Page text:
Hospice FAQ


Who is hospice for?
Hospice is an appropriate choice for a person who has received a terminal
diagnosis (ALS, Alzheimer’s, Cancer, C.H.F., C.O.P.D., Dementia, H.I.V., Liver Disease, Parkinson’s,
Renal Failure, Stroke) and no longer wishes to seek aggressive treatment, but instead chooses to
pursue comfort measures and quality of life.

What is the first step to starting your journey in hospice care?
First, call Precise Hospice for a brief informational discussion concerning your personal choice to enter hospice care. During your call we will be able to guide you through the next steps of the hospice journey. This call will
be strictly informational, no pressure will be experienced to make decisions that are not
initiated by yourself.

Where does hospice care take place
Hospice care is provided to the patient wherever it is that they call home. For example
care can be provided in nursing facilities, group homes, assisted living facilities,
hospitals, and private homes. There are (4) levels of care that are appropriate for
patients benefits.

  • Routine Home Care: This level of care occurs at the patient’s place of living and covers a wide
    rage of duties focusing on the patient’s physical, emotional, and spiritual well-being. Nurses
    will manage the patient’s pain and nutrition during their visits while educating the patient’s
    caregivers concerning the diagnosis progression.
  • Respite Care: This level of care is available to patients who primarily live within a private
    residence. The patient will be placed in a licensed Medicare facility for up to (5) days to allow
    the patient’s caregiver time for self-care and to regain much needed rest to avoid caregiver
    burnout.
  • Continuous Care: This level of care is entered into when the patient has uncontrolled symptoms
    that warrant a licensed nurse to be at the patient’s bedside until symptoms are managed and stabilized. Examples would be: (Uncontrolled Pain, Respiratory Distress, Uncontrolled Anxiety, Uncontrolled Bleeding,
    Uncontrolled Vomiting/Diarrhea)
  • General Inpatient Care: This level of care is primarily performed in a hospital or skilled nursing
    facility setting where the patient will receive hospice care due to uncontrolled symptoms requiring 24/7 monitoring by a clinical staff R.N.

When is it time for Hospice?

  • When a doctor predicts that the patient’s life expectancy is less than 6 months, and:
  • When treatments for a disease are no longer effective
  • When curative measures have been exhausted
  • If the burden of treatment outweighs its benefits
  • If the patient has had multiple hospitalizations over the last several months

What is the schedule for nurse and doctor visits ?
Each patient has a Precise Care Plan created for them by their nurse to meet their
specific needs

Who will be my doctor if I choose Hospice care?

  • You can choose to keep your current doctor as the attending physician. Precise Hospice
    will never force you to change physicians as long as your doctor is willing to continue
    managing your care.
  • Precise Hospice also has the ability to match you with our own medical director
    promoting faster response times when addressing your medical needs.

Is hospice care needed if the patient is already in a nursing home?
Precise Hospice can provide specialty hospice services along with the services the patient is already receiving form the nursing home facility staff. Hospice services increases the quality and quantity of care the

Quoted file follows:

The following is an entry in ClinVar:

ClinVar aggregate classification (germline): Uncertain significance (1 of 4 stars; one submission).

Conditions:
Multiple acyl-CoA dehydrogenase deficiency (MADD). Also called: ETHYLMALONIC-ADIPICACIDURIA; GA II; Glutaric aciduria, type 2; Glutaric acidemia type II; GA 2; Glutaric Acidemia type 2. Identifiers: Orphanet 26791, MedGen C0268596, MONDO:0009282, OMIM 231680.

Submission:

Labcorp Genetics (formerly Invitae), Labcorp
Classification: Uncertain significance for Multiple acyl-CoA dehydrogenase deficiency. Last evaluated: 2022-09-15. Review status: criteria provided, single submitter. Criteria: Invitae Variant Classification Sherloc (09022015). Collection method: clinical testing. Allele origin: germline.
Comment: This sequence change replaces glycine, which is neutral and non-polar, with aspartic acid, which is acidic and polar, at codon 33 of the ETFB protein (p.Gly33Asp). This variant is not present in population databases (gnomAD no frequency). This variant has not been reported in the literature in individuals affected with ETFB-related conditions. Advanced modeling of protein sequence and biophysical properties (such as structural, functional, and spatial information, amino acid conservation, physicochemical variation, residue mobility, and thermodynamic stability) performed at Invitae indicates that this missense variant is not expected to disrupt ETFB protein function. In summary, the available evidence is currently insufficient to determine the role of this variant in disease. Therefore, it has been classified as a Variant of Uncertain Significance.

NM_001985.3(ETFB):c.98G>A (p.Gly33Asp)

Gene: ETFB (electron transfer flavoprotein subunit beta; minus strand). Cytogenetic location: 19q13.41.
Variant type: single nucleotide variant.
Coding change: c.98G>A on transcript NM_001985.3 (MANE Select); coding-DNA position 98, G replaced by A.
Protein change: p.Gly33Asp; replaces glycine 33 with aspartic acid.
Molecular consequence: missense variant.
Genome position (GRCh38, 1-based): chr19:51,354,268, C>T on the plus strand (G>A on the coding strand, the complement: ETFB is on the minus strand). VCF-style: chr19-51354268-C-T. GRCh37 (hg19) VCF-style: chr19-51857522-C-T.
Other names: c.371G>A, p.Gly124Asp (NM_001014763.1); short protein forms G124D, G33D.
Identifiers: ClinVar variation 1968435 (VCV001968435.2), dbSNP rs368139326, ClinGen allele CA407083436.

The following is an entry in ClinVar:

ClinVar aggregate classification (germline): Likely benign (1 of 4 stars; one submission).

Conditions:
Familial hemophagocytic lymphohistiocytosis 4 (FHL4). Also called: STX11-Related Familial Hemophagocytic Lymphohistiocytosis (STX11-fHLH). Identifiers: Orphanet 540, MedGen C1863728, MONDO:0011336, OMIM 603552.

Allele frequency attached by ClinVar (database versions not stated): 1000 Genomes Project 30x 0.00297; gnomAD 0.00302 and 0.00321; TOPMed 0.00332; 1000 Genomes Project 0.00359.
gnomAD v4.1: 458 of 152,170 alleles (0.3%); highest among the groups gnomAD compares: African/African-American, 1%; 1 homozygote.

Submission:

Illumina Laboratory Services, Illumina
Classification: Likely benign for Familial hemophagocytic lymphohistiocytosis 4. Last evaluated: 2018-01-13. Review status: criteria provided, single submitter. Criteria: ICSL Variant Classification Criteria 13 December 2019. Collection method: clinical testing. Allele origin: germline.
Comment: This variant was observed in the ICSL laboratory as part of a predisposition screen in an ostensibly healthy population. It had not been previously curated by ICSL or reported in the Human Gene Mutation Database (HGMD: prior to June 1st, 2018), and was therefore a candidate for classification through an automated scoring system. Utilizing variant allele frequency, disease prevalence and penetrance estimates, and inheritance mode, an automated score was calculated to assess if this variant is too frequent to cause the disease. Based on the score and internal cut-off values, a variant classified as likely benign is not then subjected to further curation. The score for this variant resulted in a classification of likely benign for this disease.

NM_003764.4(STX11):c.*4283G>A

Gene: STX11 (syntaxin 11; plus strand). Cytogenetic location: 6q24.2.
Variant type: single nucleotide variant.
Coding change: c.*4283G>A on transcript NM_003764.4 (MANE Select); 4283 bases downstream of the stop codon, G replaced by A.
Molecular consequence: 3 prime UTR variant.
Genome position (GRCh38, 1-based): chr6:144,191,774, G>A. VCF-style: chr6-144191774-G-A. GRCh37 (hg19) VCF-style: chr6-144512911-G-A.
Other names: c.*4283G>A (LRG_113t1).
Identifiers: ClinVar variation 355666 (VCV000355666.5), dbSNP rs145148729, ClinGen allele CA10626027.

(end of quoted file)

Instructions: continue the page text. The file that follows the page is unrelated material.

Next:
patient receives.

Is there hospice for children, or is it only for the elderly?
Precise Hospice is not limited by age in its services. Precise Hospice can care for both pediatric and geriatric patients.

What is end of life care?
This care is provided by Precise Hospice staff and focuses strictly on
comfort measures for the patient and bereavement preparation services to the caregivers.

What is comfort care?
This is care provided by Precise Hospice staff that focuses on managing
the patient’s symptoms and keeping the patient as comfortable as possible during their time of
transition.

What is Palliative Care?
This is specialized care that provides relief from the symptoms and stress of an illness.

Can you talk to my loved one about hospice without mentioning death?
Hospice professionals are trained to discuss sensitive topics with patients and their
loved ones without adding stress to an already stressful situation. Precise Hospice approaches
each family and patient with the goal of meeting the requests of all persons to create a positive
experience.

Can a patient get better in Hospice care?
Hospice care is a type of care that focuses on comfort rather than curative options.
However, sometimes a patient’s health does improve while in hospice care. In this case the
patient will no longer be considered appropriate for hospice services and discharge planning will
be put in place.

What is an advance directive?

  • It is a legal document that allows a person to direct in advance the care to be received at
    some future time.
  • Living Wills, D.N.R’s and Powers of Attorney are examples of advance directive.

What happens after a patient passes away?

  • A member of the patient’s hospice team will be present to handle all post-mortem care and
    arrange for the funeral home to take the patient into their care. Spiritual/chaplain services will
    be offered to the family at this time.
  • Precise Hospice will also connect a patient’s loved ones with bereavement specialists who are
    equipped to address all aspects of grief and help in the planning of memorials, if the family
    wishes to take advantages of these services.

 


 

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